Yet the economic view on the ground tells a different story. According to a July 2016 Pew Research Center survey, only 30% of Americans believe that economic conditions in this country are “excellent/good,” while just 1/3 believe that economic conditions will improve in a year. A recent CNN poll found that 56% of Americans think their kids will be worse off financially than them. Shockingly, 47% of Americans responded to a Federal Reserve survey saying they didn’t have $400 in savings to cover an emergency.
This economic unease has fueled anti-establishment presidential candidates Donald Trump and Bernie Sanders, both of whom placed messages of economic unfairness at the center of their campaigns. Polls consistently show that the economy is the most important issue of the 2016 campaign, ahead of terrorism, health care, and education.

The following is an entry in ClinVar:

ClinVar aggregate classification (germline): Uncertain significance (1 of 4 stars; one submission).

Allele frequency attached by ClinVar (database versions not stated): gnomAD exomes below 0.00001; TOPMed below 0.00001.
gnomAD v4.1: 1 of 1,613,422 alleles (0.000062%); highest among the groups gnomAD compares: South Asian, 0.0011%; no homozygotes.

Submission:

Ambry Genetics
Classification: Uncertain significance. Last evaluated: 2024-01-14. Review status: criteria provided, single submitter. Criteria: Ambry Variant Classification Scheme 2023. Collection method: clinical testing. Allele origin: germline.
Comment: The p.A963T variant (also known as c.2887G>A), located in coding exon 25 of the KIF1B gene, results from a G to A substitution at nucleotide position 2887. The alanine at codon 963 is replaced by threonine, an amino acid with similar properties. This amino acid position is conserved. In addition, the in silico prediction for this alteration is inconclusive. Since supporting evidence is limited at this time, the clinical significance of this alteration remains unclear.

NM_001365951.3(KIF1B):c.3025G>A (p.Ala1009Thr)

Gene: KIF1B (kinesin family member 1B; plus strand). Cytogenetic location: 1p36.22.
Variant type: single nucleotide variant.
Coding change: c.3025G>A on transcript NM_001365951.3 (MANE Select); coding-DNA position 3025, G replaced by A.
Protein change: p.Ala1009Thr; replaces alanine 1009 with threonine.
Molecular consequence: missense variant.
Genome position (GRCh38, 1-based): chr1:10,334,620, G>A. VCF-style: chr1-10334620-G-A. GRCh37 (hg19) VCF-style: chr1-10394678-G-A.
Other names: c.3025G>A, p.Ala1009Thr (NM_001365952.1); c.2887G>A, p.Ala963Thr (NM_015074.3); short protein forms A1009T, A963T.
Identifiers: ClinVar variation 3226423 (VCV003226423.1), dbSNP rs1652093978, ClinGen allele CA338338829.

So what is fueling Americans’ concerns about the economy? Why are so many living paycheck to paycheck in the midst of supposedly improved economic times?
A big part of the story is job quality, not just job quantity. We are seeing the rise of the so-called “contingent worker,” a group that includes contractors and non-traditional workers who aren’t tethered to a single employer—and who also aren’t provided the benefits, legal protections, and security that come with full-time employment. By one estimate, all of the net economic growth of the last decade occurred in contingent work arrangements.
The shift to a contingent workforce is in some respects the result of a changing economy. But companies have also unfairly eliminated labor costs by shifting employment to other parties and misclassifying employees as independent contractors.